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Your essential Cloud checklist


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If you’re reading this blog, you probably know what the Cloud is, and what a typical architecture consists of. (If you don’t, I dissected Cloud infrastructure in a recent blog.) But given my role as Divisional Director for Data Cloud Services at Redcentric, I’m well-placed to offer insight into the areas of a Cloud strategy that are often missed by CIOs and IT departments wishing to move applications and data offsite. For that reason, I’ve compiled an ‘essential Cloud checklist’: a list of five key aspects of Cloud solutions that are often not given the consideration they warrant, considering their importance in a long-term Cloud strategy. If considering a move to the Cloud, this checklist should definitely be given some thought.

1. Is your network up to speed?

A large number of applications organisations wish to host in the Cloud are network-hungry. Many require high bandwidth or low latency connections to systems residing within your corporate network. For that reason, moving the whole system to the Cloud is often a good idea, with the provider able to provide full management and the high bandwidth that is required.

2. Layers of security

When moving to the Cloud, many assume that security is taken care of by the Cloud provider. And while any good provider will certainly have advanced security measures in place, it is up to you to ensure you review existing security measures and match the security steps taken by the provider, encrypting data while in transit and at rest.

3. Compliance?

Before your move to the Cloud, conduct an audit of your data and applications. What applications/data has specific regulatory requirements, and does the managed Cloud provider have sufficient security measures in place to ensure that these requirements (such as access and data tracking) can be met once the data leaves your premises?

4. Availability and business continuity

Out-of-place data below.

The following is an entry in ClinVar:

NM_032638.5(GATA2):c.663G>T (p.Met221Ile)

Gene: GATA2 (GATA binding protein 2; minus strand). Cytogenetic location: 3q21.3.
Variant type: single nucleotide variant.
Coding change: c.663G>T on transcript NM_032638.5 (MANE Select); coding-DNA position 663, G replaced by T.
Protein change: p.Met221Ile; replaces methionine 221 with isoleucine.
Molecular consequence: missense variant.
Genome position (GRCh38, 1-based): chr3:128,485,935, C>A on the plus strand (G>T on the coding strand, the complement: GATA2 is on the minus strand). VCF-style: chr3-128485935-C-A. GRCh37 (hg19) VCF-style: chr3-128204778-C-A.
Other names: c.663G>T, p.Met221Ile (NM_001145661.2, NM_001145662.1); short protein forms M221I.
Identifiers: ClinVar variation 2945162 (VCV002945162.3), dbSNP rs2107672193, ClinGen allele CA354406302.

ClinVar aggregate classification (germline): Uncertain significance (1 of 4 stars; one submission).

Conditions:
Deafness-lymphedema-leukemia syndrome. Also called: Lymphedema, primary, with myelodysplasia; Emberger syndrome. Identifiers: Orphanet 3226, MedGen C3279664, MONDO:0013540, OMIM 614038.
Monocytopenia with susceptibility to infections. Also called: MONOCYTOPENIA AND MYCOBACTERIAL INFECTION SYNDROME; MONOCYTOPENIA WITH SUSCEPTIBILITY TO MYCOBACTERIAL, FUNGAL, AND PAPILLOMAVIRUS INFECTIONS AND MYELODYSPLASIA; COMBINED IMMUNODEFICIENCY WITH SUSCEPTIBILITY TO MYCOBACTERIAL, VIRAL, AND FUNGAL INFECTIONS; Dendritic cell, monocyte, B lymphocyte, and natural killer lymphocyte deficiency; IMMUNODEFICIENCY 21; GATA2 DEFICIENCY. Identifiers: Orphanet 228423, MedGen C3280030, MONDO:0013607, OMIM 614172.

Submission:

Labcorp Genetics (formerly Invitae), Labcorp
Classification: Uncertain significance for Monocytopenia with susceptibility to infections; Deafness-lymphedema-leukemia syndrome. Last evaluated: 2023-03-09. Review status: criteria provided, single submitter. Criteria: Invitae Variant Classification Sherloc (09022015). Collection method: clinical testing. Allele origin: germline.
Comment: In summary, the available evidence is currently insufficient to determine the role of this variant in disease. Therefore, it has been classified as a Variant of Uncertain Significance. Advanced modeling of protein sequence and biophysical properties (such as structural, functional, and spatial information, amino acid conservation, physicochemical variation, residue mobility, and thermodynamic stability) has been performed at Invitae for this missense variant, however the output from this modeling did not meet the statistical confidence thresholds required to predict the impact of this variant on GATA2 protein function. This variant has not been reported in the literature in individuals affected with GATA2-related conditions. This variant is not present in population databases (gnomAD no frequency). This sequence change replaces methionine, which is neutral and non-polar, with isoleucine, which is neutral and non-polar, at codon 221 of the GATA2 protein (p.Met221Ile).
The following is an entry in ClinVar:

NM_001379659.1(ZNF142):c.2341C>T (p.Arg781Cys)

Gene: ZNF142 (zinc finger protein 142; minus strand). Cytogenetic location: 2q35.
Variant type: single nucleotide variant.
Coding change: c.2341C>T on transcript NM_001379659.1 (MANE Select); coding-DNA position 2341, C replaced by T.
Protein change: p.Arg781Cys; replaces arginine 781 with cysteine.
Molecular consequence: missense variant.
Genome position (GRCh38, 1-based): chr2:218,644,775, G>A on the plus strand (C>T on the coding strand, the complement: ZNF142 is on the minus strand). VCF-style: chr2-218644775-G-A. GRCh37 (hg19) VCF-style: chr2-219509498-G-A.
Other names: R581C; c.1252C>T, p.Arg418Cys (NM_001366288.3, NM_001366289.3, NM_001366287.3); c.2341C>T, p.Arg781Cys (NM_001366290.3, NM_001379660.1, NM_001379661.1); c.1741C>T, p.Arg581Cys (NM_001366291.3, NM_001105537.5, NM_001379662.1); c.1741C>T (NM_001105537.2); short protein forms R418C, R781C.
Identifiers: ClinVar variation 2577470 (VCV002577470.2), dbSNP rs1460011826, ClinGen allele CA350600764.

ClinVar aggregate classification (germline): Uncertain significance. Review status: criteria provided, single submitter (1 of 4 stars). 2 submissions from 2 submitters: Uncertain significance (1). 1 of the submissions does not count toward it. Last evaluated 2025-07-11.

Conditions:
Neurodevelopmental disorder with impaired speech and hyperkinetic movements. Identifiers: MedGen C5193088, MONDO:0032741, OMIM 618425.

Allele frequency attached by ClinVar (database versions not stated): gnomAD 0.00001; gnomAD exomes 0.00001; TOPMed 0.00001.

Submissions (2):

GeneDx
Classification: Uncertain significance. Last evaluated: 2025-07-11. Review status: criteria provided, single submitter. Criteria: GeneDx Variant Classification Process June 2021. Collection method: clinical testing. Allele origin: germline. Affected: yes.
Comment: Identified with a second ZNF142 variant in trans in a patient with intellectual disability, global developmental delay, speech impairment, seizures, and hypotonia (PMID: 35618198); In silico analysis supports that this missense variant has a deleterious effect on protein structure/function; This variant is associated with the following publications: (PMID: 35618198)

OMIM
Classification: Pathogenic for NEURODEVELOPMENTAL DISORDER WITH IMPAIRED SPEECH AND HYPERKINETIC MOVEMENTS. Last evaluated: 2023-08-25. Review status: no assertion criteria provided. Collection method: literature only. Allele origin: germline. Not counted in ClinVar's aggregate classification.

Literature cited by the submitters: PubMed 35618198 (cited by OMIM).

In picking a Cloud provider, ensure you do your research. Where are they based? Are they in an area prone to flooding? Are they in a flight path? Are they close to transport links? Where is the nearest fire station? The answers to all of these questions will affect your business continuity and disaster recovery (DR) plans. Pay attention to the ‘what if,’ too. Listen carefully to what the Cloud provider tells you about their SLAs and DR plans, and imagine how this would translate in a real life situation.

5. Logistics, logistics, logistics

Good managed service providers will be experienced in data centre migration, but it is worth a) ascertaining their migration credentials before signing a contract, and b) ensuring you know who is responsible for what aspect of the migration. Ensure you have worked out how long the migration will take, what – if any – services will be offline and for how long, what backup measures you will put in place to counteract any downtime, and what SLA you are working towards. It may be useful to assign a member of your team to manage the migration from an internal perspective.

In considering the above, the process of vetting potential Cloud providers will become much clearer. While many of the words and phrases used above are second nature to CIOs, they are often not given priority before a migration, but rather panicked about after the event. In taking the time to diligently dissect the above, I hope that the move to the Cloud will become a much less stressful one for all those considering it. Good luck!



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